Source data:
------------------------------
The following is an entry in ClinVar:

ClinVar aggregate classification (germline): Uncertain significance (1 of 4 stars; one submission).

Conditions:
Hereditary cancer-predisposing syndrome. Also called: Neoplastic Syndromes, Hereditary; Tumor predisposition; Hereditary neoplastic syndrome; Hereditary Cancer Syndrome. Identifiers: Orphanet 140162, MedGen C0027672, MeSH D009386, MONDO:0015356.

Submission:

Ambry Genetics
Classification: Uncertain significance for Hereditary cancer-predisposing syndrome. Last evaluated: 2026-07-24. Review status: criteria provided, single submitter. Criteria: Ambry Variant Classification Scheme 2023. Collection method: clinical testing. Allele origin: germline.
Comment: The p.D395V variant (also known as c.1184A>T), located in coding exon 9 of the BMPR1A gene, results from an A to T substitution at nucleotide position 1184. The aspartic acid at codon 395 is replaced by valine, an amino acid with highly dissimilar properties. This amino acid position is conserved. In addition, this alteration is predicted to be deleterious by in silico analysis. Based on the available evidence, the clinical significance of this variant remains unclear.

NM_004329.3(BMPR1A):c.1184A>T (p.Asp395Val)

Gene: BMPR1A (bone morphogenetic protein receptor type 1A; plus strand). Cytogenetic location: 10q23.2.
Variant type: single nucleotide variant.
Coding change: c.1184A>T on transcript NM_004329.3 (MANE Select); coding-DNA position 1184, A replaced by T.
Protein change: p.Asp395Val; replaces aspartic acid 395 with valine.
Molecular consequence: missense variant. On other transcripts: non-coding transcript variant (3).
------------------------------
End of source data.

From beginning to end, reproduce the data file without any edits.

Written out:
The following is an entry in ClinVar:

ClinVar aggregate classification (germline): Uncertain significance (1 of 4 stars; one submission).

Conditions:
Hereditary cancer-predisposing syndrome. Also called: Neoplastic Syndromes, Hereditary; Tumor predisposition; Hereditary neoplastic syndrome; Hereditary Cancer Syndrome. Identifiers: Orphanet 140162, MedGen C0027672, MeSH D009386, MONDO:0015356.

Submission:

Ambry Genetics
Classification: Uncertain significance for Hereditary cancer-predisposing syndrome. Last evaluated: 2026-07-24. Review status: criteria provided, single submitter. Criteria: Ambry Variant Classification Scheme 2023. Collection method: clinical testing. Allele origin: germline.
Comment: The p.D395V variant (also known as c.1184A>T), located in coding exon 9 of the BMPR1A gene, results from an A to T substitution at nucleotide position 1184. The aspartic acid at codon 395 is replaced by valine, an amino acid with highly dissimilar properties. This amino acid position is conserved. In addition, this alteration is predicted to be deleterious by in silico analysis. Based on the available evidence, the clinical significance of this variant remains unclear.

NM_004329.3(BMPR1A):c.1184A>T (p.Asp395Val)

Gene: BMPR1A (bone morphogenetic protein receptor type 1A; plus strand). Cytogenetic location: 10q23.2.
Variant type: single nucleotide variant.
Coding change: c.1184A>T on transcript NM_004329.3 (MANE Select); coding-DNA position 1184, A replaced by T.
Protein change: p.Asp395Val; replaces aspartic acid 395 with valine.
Molecular consequence: missense variant. On other transcripts: non-coding transcript variant (3).